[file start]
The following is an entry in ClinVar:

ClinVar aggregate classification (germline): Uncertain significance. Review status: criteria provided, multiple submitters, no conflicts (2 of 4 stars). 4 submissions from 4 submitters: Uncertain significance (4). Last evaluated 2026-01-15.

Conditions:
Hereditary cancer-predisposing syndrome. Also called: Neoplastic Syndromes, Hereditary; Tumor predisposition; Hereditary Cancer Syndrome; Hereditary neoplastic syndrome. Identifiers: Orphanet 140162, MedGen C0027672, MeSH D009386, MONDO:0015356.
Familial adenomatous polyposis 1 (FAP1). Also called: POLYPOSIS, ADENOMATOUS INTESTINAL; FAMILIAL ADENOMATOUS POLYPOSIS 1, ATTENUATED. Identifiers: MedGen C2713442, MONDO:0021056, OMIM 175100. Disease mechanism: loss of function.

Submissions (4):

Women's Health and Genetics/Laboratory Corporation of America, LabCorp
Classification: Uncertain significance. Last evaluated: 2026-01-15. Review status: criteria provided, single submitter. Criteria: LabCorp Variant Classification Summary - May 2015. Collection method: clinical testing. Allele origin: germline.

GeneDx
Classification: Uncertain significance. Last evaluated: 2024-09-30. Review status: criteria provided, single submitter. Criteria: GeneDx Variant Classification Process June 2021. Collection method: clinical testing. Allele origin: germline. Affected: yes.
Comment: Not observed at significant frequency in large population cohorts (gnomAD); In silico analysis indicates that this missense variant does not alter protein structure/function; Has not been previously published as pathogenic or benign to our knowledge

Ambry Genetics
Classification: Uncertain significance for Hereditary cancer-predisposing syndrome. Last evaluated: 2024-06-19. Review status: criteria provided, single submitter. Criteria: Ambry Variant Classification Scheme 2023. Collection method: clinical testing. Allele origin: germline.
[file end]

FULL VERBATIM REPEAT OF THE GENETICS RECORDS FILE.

The following is an entry in ClinVar:

ClinVar aggregate classification (germline): Uncertain significance. Review status: criteria provided, multiple submitters, no conflicts (2 of 4 stars). 4 submissions from 4 submitters: Uncertain significance (4). Last evaluated 2026-01-15.

Conditions:
Hereditary cancer-predisposing syndrome. Also called: Neoplastic Syndromes, Hereditary; Tumor predisposition; Hereditary Cancer Syndrome; Hereditary neoplastic syndrome. Identifiers: Orphanet 140162, MedGen C0027672, MeSH D009386, MONDO:0015356.
Familial adenomatous polyposis 1 (FAP1). Also called: POLYPOSIS, ADENOMATOUS INTESTINAL; FAMILIAL ADENOMATOUS POLYPOSIS 1, ATTENUATED. Identifiers: MedGen C2713442, MONDO:0021056, OMIM 175100. Disease mechanism: loss of function.

Submissions (4):

Women's Health and Genetics/Laboratory Corporation of America, LabCorp
Classification: Uncertain significance. Last evaluated: 2026-01-15. Review status: criteria provided, single submitter. Criteria: LabCorp Variant Classification Summary - May 2015. Collection method: clinical testing. Allele origin: germline.

GeneDx
Classification: Uncertain significance. Last evaluated: 2024-09-30. Review status: criteria provided, single submitter. Criteria: GeneDx Variant Classification Process June 2021. Collection method: clinical testing. Allele origin: germline. Affected: yes.
Comment: Not observed at significant frequency in large population cohorts (gnomAD); In silico analysis indicates that this missense variant does not alter protein structure/function; Has not been previously published as pathogenic or benign to our knowledge

Ambry Genetics
Classification: Uncertain significance for Hereditary cancer-predisposing syndrome. Last evaluated: 2024-06-19. Review status: criteria provided, single submitter. Criteria: Ambry Variant Classification Scheme 2023. Collection method: clinical testing. Allele origin: germline.